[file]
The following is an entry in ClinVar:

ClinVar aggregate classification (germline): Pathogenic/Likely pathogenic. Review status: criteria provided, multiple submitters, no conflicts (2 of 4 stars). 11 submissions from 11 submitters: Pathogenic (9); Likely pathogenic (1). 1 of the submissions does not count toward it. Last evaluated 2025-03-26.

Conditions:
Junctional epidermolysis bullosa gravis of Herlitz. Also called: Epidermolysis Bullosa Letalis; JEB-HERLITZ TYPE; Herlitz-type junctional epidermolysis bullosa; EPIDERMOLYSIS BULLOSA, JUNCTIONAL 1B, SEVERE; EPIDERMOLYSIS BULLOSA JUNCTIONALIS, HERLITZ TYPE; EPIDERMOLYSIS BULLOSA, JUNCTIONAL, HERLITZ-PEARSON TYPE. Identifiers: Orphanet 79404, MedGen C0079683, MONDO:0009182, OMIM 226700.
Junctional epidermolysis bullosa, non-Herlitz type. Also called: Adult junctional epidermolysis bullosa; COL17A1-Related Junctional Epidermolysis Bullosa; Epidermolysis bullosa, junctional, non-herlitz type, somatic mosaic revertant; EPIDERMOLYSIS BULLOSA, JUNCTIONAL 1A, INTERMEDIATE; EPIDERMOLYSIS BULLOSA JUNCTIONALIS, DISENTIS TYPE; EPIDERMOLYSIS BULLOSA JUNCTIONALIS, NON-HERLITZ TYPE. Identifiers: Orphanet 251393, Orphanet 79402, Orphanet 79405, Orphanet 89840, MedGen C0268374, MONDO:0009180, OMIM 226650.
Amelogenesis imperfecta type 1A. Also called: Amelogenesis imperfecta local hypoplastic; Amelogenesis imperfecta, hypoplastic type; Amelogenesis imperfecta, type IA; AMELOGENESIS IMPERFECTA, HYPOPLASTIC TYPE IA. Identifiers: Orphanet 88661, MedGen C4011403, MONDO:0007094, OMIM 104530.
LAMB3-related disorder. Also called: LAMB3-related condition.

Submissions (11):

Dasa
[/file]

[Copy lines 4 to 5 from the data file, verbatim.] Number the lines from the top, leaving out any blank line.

Junctional epidermolysis bullosa gravis of Herlitz. Also called: Epidermolysis Bullosa Letalis; JEB-HERLITZ TYPE; Herlitz-type junctional epidermolysis bullosa; EPIDERMOLYSIS BULLOSA, JUNCTIONAL 1B, SEVERE; EPIDERMOLYSIS BULLOSA JUNCTIONALIS, HERLITZ TYPE; EPIDERMOLYSIS BULLOSA, JUNCTIONAL, HERLITZ-PEARSON TYPE. Identifiers: Orphanet 79404, MedGen C0079683, MONDO:0009182, OMIM 226700.
Junctional epidermolysis bullosa, non-Herlitz type. Also called: Adult junctional epidermolysis bullosa; COL17A1-Related Junctional Epidermolysis Bullosa; Epidermolysis bullosa, junctional, non-herlitz type, somatic mosaic revertant; EPIDERMOLYSIS BULLOSA, JUNCTIONAL 1A, INTERMEDIATE; EPIDERMOLYSIS BULLOSA JUNCTIONALIS, DISENTIS TYPE; EPIDERMOLYSIS BULLOSA JUNCTIONALIS, NON-HERLITZ TYPE. Identifiers: Orphanet 251393, Orphanet 79402, Orphanet 79405, Orphanet 89840, MedGen C0268374, MONDO:0009180, OMIM 226650.